Yes…more rain and storms to talk about. Sorry kids! A complex of strong to severe storms that developed earlier this afternoon between Midland and Lubbock will be drifting off to the north/northeast this evening as an upper level impulse arrives across western and southwestern Texas. There is the potential for a small Mesoscale Convective System (MCS) to develop across the south plains and head into northwest Texas/southwest OK overnight, and this could bring an enhanced risk of additional heavy rainfall over already soaked fields and creeks. Localized flash flooding is possible overnight, so that will be something to be aware of as you head out the door tomorrow morning. The tornado threat across this region is low, but non-zero. The main threat this evening and overnight for west Texas and the south plains will be large hail up to 2 inches in diameter and gusty winds. Further south across central Texas and the coastal plains, nearly stationary pulse-type afternoon thunderstorms that have developed along and east of I-35 will continue for a few more hours before dissipating due to loss of daytime heating. However, storm regeneration is likely mainly along and west of I-35 as we head into the overnight hours as the aforementioned upper level disturbance arrives. Across northeast Texas, a large complex of heavy rain showers is expected to continue east and out of the area over the next several hours. The threat of severe weather across northeast Texas is low, but areas of heavy rainfall and plentiful lightning is a pretty sure bet.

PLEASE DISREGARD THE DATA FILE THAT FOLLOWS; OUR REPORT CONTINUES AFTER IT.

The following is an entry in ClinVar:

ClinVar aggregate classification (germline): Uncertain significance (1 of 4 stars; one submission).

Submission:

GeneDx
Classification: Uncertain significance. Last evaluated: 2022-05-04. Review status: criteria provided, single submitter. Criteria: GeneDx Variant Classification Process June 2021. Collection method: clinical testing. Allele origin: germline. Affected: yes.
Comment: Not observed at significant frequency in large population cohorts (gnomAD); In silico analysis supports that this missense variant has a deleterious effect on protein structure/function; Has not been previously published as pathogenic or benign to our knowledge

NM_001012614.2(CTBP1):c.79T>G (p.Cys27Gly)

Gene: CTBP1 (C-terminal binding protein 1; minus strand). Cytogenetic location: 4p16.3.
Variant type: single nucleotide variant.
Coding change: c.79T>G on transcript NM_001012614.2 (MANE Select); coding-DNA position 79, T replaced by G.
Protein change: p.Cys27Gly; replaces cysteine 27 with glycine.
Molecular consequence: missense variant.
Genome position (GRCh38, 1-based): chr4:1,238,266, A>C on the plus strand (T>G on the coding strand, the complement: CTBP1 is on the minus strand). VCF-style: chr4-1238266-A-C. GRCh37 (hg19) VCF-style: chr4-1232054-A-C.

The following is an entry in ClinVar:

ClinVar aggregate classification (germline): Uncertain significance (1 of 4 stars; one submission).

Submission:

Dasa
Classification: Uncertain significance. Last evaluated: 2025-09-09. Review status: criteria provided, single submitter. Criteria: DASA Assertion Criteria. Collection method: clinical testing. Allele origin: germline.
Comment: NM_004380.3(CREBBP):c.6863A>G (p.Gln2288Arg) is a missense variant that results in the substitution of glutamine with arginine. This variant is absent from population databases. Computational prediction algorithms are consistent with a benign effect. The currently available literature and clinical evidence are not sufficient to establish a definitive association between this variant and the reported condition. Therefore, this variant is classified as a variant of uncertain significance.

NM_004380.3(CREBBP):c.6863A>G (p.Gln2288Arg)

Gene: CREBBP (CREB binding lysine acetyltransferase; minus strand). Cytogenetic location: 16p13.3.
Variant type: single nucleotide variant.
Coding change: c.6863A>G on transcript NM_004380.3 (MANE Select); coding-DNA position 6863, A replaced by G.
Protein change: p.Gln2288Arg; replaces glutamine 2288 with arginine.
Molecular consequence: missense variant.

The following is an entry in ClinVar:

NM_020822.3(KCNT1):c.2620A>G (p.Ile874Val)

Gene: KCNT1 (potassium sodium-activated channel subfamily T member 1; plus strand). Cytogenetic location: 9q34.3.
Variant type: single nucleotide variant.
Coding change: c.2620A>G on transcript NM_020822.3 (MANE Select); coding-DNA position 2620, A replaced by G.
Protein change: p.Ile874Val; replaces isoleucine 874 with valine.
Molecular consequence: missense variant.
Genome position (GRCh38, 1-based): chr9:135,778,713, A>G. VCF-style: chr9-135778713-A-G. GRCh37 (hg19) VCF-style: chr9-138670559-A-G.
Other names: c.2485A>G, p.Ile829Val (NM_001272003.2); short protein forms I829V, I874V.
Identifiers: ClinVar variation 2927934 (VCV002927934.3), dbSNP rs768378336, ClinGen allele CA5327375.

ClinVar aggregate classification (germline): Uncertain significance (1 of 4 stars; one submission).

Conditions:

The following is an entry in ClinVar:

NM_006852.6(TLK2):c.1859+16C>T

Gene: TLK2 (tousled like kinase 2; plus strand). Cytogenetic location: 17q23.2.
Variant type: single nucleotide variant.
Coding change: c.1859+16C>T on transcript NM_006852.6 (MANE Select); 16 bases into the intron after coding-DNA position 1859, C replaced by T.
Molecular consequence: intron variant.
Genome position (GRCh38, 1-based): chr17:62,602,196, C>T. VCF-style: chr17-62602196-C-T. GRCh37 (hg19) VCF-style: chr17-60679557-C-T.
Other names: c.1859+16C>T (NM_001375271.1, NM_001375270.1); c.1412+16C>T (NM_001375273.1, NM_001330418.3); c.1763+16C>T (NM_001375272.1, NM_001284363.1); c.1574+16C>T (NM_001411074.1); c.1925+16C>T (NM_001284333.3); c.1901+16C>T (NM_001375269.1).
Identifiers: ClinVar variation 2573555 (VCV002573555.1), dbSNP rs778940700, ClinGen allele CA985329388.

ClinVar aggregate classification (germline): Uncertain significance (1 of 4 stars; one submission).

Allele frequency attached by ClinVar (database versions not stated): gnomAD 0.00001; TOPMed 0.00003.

Tomorrow, it’s anticipated that things will remain tame most of the day with scattered shower activity over central and eastern portions of the stay mid-day through the afternoon hours. A few strong storms are not out of the question, but it’s not looking like widespread severe weather is anticipated mid-day into the afternoon. By late tomorrow evening, a stronger upper level impulse arrives which will likely kick off a few strong to severe storms across parts of the panhandle along and ahead of the dryline. Timing for storm development across the panhandle tomorrow looks pretty late…mainly after dark…as the stronger upper level forcing associated with the disturbance looks to arrive a little late to the party. Still, we’ll have the chance of seeing a few severe storms with hail, high winds, frequent lightning and localized heavy rain as the primary threats.